South Africa’s award winning big five private game reserve, Kwandwe, has announced the addition of a private safari villa to its accommodation offering. Available from 1st July 2017, Kwandwe Fort House is a modern, sole use safari villa situated in a secluded setting with sweeping views over the expansive reserve. Discreetly combining the very best of an exclusive safari lodge with the latest conveniences of a modern home, it provides total privacy and an abundance of space to reconnect with loved ones, with the added benefit of the latest technology to stay connected to those back home.
Featuring two master bedrooms and two twin suites, as well as free flowing living and entertainment areas, the Fort House’s décor blends classic tones with natural fiber fabrics throughout: Grass cloth wallpaper; linen and silk curtains; wool and cotton fabrics; leather furniture and hide rugs; walnut cabinetry; solid wood floors; beautiful Coir mats, Persian carpets and Kilims. Local South African artists are represented in all the rooms whilst the house’s high ceilings and large glass floor-to-ceiling doors frame the wilderness scenery beyond.
When not out exploring the vast 54,000 acre pristine reserve, guests can gather and relax on the terrace watching wildlife wander by as they make their way to the nearby watering hole. They may lounge on the expansive front lawn, enjoy a swim in the pool and dine under the stars around the traditional boma – all with that view. They may also choose to peruse the wine cellar, help themselves to a snack from the guest pantry, spend some quiet time in the study and enjoy a massage in the spa treatment room. A complement of staff are discreetly on hand to ensure everything is taken care of.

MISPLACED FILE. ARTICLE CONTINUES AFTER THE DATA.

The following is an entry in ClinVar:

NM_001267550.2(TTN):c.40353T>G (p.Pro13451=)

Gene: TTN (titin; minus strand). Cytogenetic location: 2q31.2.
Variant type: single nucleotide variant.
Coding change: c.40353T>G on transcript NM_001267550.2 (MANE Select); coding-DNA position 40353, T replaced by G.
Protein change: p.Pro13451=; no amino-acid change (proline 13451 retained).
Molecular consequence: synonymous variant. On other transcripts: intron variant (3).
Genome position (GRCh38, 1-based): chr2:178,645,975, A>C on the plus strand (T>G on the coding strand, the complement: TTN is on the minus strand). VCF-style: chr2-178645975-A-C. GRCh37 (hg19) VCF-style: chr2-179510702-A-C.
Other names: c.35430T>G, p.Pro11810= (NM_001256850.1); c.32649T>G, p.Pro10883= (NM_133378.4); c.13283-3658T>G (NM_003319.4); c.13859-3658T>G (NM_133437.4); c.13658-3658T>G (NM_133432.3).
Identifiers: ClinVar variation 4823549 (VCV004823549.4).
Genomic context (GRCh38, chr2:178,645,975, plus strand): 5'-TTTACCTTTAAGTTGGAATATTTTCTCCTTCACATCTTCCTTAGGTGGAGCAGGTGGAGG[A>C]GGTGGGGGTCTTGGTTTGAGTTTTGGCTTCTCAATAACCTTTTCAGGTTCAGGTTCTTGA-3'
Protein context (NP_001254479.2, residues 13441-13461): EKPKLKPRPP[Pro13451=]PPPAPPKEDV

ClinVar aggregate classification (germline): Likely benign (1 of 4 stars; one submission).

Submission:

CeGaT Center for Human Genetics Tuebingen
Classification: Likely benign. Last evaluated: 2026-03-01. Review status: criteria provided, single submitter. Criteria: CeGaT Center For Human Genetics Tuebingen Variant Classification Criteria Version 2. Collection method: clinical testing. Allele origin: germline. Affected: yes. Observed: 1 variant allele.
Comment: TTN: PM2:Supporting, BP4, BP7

Whilst the Fort House is today beautifully presented with highly functional amenities, this was not always the case. The area around Kwandwe is steeped in history dating back to the late 1700’s with the arrival of the Dutch ivory hunters followed by British farmers. The Fort House takes its name from a wattle and daub structure that was built as a century post to a crossing point on the Great Fish River, often used as a cattle rustling route and a bounty collection point for vermin (the list ranging from grey mongoose, to spring hare to leopard), and would have reported to the larger and still standing Fort Brown on Kwandwe’s Eastern Border.
A couple of centuries later, when ostriches were once again the popular farming stock, a large barn was built whilst the open areas around the existing Fort House, now known as the Fortlands, was where the birds were fed. This was the main land use of the area when in 1999 the founders of Kwandwe embarked on their earnest vision to return this region to its former natural habitat rich in African wildlife.
Ever since, and amidst a few modifications, the house has been Kwandwe’s owners’ house until the present owners realised their need for more space for their family.
Regarded as its finest incarnation yet, the Fort House still sits on the knoll overlooking the same wide open plains, the site once of many a guileful escapade and today the backdrop to Africa’s most magnificent wildlife sightings.
The Fort House costs R66 400 per night including all meals, drinks and an engaging variety of daily safari activities hosted by a dedicated guide and tracker team.